With the President’s announcement of the date for general elections (May 11), the entire country that is already in the grip of election fever is eagerly looking forward to the first ever transition from one civilian governing setup to another in the hope that the next lot would be more attuned to addressing the daunting, multiple challenges facing it. Soon after the announcement, the Election Commission of Pakistan (ECP) also came out with a detailed schedule about the filing and scrutiny of nomination papers, taking the process of polling a step further. There are firm indications that elections to the provincial assemblies would also be held the same day; all the provincial assemblies already stand dissolved, and the ECP has vowed to follow the same schedule that has the support of most politicians in the country. For the issues that yet need to be settled before the nation could go to the poll, like the selection of caretaker Prime Minister and Chief Ministers of Punjab and Balochistan, there exist constitutional means to resolve them. After the two main parties in the country, the ruling PPP and the opposition PML-N, had failed to agree to a candidate for Prime Ministership, the matter was referred to the parliamentary committee constituted for the purpose. It is left just with one day to decide, failing which the choice would rest with the ECP. The committee has already considered two names, Justice (r) Mir Hazar Khan Khosa and Rasul Bux Palejo and could agree to neither of them, leaving Justice (r) Nasir Aslam Zahid and Dr Ishrat Hussain in the field.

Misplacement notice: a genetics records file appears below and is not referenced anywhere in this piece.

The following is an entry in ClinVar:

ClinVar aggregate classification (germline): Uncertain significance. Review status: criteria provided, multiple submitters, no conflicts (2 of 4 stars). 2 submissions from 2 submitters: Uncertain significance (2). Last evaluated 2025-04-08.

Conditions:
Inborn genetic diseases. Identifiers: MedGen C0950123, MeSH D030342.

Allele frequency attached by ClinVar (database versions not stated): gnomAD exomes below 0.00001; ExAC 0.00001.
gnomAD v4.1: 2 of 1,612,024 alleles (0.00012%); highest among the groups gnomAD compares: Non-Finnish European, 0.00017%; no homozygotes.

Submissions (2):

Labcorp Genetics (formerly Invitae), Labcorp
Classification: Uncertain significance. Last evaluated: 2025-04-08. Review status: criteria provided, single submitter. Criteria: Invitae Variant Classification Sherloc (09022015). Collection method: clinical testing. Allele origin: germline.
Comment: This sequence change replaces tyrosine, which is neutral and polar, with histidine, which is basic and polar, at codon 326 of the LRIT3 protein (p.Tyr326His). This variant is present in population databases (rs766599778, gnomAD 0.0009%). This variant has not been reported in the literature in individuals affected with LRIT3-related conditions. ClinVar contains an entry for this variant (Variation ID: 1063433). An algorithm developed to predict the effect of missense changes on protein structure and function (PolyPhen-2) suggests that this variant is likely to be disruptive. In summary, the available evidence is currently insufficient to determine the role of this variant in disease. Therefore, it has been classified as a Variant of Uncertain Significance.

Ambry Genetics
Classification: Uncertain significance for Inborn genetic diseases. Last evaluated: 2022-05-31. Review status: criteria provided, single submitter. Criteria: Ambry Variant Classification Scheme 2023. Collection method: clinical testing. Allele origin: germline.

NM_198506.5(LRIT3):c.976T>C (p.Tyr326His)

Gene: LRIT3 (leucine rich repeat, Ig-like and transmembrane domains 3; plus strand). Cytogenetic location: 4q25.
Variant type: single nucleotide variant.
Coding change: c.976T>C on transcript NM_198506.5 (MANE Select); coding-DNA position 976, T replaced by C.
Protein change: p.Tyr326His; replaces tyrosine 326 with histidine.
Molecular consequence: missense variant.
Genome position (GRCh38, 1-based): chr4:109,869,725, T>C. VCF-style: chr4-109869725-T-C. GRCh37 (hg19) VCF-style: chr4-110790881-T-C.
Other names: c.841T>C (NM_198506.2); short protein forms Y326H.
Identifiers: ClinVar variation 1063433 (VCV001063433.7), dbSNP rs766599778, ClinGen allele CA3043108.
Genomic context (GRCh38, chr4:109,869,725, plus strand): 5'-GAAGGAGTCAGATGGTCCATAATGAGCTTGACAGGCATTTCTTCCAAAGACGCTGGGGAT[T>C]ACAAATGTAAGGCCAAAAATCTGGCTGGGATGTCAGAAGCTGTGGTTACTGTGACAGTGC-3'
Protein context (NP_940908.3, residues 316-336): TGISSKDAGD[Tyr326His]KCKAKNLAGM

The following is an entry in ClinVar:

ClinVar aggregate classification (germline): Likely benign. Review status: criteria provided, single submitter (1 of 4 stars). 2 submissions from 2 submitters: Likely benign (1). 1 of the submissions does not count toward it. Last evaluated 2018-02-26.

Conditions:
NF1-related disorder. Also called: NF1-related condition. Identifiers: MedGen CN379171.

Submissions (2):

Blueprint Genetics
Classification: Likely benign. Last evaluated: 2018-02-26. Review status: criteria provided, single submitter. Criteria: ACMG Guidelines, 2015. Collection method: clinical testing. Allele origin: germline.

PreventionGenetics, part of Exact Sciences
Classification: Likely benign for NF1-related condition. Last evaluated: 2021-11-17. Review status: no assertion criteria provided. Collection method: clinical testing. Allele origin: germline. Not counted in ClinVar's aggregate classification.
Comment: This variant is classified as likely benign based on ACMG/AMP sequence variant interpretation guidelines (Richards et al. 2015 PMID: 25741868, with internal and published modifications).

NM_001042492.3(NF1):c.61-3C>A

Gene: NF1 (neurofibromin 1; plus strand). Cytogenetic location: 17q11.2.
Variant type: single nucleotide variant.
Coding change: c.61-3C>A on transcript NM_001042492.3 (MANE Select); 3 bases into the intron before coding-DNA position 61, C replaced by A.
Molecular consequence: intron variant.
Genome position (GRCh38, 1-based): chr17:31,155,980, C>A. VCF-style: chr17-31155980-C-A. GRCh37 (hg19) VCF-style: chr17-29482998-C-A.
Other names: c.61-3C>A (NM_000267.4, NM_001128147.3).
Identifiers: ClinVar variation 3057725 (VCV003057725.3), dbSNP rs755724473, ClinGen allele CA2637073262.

Meanwhile, PML-N President Mian Nawaz Sharif has expressed serious reservations over the candidate for the caretaker Chief Ministership that has been chosen for Sindh. He fears that, like Sindh where parties, he alleges, have colluded to pick up the candidate of their own liking, Balochistan is in the process of witnessing the same behind-the-scene ‘dirty’ play. While drawing the ECP and judiciary’s attention to these manoeuvrings, Mian Nawaz has warned that this would subvert the dream of free, fair and transparent elections. He has even alluded that the matter would be taken up with the Supreme Court.
For all these preparations, there remains the lurking fear of terrorism and violence in the minds of the people that anti-democratic forces could launch to frustrate the people’s aspirations. The TTP’s reported warning has reinforced the fear. The ECP plans to set up 80,000 polling stations to be located far and wide across the country. No doubt, the prevailing situation, particularly in sensitive areas like FATA, KPK, Balochistan and Karachi poses a formidable challenge for the law enforcement agencies and the army which would be assisting them to ensure a peaceful balloting. Hopefully, they would bring their best to the fore and be able to see the nation through the process as peacefully as possible.